I am giving a talk in Las Vegas this Fall at the Medical Fusion Conference, and the organizers asked me to write a preview on how to write a New York Times best-seller.
There are about 170,000 books published annually. For about 20 years, there have been three ways to write a New York Times Best-Seller:
- Ask and receive Oprah’s endorsement. On her TV show.
- Send your book to Gayle or Stedman, and hope one or both tell Oprah about it, and she likes it (see #1 above)
- Have your book made into a widely released and popular film
(On September 1, while giving a farmer’s market tour for Jillian Michaels’ Grand Prize winner, I met an organic gardener who is banking on #2, and who told me my browning Calamondin was too wet. Hmmm. He might be right).
I have two books which have made it on to the list: my co-author on The RealAge Diet, Dr Mike Roizen, has been on Oprah! 22 times and is a media and medical star. That’s one.
The second, ChefMD’s Big Book of Culinary Medicine, is still awaiting Oprah’s interest. Somehow I managed to get on the list without it: no one thought I could. I plan to do it again.
I did it with
- good radio/television/interview skills
- a good e-mail list with ChefMD
- a deliberate press kit and 9 month ahead planning
- saying “yes” to every invitation
- relentless editing, and
- truly novel and practical content, presented to my core demographic in the language and tone that they want to hear (and happens to be exactly who I am).
In other works, skill, timing, hard work and luck.
Which leads me to two new ways to attempt and achieve this feat. What is changing is that authors are beginning to communicate with their readers directly.
The two new ways are:
- Connect with and build a Twitter following, Email subscriber list or Facebook fan page with a following of over 100,000…on your subject and passion, not about your book.
- Claim your part of infinite shelf and storage-space created by Amazon, Ipad, Kindle and others by understanding and faceting your creation for these distributors.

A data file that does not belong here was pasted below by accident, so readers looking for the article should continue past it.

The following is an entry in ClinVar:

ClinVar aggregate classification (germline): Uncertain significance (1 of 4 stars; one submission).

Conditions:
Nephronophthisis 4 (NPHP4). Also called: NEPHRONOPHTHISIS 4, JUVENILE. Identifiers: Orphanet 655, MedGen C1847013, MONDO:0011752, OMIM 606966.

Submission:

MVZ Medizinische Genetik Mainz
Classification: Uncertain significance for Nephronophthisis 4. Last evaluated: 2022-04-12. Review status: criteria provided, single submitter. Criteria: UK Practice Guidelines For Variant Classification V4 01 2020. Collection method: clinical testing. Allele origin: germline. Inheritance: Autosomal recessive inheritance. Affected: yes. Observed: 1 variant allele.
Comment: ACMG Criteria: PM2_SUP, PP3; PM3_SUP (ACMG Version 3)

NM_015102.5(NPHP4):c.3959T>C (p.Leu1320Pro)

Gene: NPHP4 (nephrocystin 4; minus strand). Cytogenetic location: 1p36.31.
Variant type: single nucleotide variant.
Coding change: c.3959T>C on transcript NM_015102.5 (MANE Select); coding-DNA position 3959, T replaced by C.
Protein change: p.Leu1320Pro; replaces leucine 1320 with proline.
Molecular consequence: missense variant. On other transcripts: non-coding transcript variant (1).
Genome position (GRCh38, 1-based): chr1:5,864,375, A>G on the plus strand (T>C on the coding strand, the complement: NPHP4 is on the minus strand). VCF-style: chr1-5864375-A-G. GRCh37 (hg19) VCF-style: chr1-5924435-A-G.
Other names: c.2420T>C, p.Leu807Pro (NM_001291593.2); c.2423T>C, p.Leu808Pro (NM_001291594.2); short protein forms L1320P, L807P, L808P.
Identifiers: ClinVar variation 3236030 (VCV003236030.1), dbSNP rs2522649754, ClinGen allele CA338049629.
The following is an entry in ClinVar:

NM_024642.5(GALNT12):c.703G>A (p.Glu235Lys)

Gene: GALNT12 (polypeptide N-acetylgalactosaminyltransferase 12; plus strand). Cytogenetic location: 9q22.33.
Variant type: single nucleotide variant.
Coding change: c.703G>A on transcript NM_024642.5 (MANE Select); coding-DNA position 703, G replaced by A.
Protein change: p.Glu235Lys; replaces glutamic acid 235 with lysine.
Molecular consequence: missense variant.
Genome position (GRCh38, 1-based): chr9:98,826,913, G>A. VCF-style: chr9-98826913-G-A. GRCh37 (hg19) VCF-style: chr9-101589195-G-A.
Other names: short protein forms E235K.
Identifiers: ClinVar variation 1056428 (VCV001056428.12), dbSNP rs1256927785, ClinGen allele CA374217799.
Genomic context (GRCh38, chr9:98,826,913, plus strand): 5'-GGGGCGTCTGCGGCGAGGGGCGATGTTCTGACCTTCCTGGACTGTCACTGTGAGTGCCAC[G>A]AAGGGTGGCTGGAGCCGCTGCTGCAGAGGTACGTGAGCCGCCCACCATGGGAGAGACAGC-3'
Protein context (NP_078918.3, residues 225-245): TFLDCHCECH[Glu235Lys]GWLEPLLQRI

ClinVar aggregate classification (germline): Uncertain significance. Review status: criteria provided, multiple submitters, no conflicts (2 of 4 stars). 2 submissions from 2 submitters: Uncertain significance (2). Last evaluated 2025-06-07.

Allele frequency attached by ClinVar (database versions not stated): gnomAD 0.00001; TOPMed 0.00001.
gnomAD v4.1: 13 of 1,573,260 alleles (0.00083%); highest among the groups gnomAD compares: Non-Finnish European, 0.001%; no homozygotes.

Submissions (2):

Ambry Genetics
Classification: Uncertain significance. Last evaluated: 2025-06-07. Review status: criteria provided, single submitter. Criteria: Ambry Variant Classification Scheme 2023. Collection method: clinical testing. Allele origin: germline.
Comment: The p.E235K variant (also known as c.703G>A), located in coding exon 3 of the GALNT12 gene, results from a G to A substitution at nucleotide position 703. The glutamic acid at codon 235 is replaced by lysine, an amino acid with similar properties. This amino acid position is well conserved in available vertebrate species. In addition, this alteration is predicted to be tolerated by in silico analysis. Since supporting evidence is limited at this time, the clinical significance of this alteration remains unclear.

In past decades, publishers held the key to the readership kingdom. Authors toiled, editors edited, publishers published and took risk. Distributors distributed, promoters promoted.
Each of those roles is now different in important ways. Popular authors craft more than write; editors package books, and seldom actually edit (agents sometimes do that now); publishers, well, are dying off.
Unless you count blogger, wordpress and you. You’re now a publisher. You can be a distributor. And you have to be a promoter, but in a kinder, more transparent, even more helpful way than promoters past.
By taking back the relationship with readers, authors are building their own constituencies, and thus, preparing their audiences for the next Great American novella or nonfiction, whether Kindle, iPad, pdf download, hardcover or soft.
It’s paradoxical that old media–like the New York Times, which along with the Wall Street Journal I still try to read everyday, often online–still give the biggest bang for your PR buck. And once you’re in, you’re in forever.
Seth Godin, a New York Times #1 best-selling author 12 times over, maintains that publishing as we know it is fundamentally broken. It might be.
But that won’t stop millions of writers of wanting to be New York Times best-selling authors too. And they should. Because it’s a goal worth achieving. And you can do it if you know how.
Here’s the book promo video: I had terrific help in making this: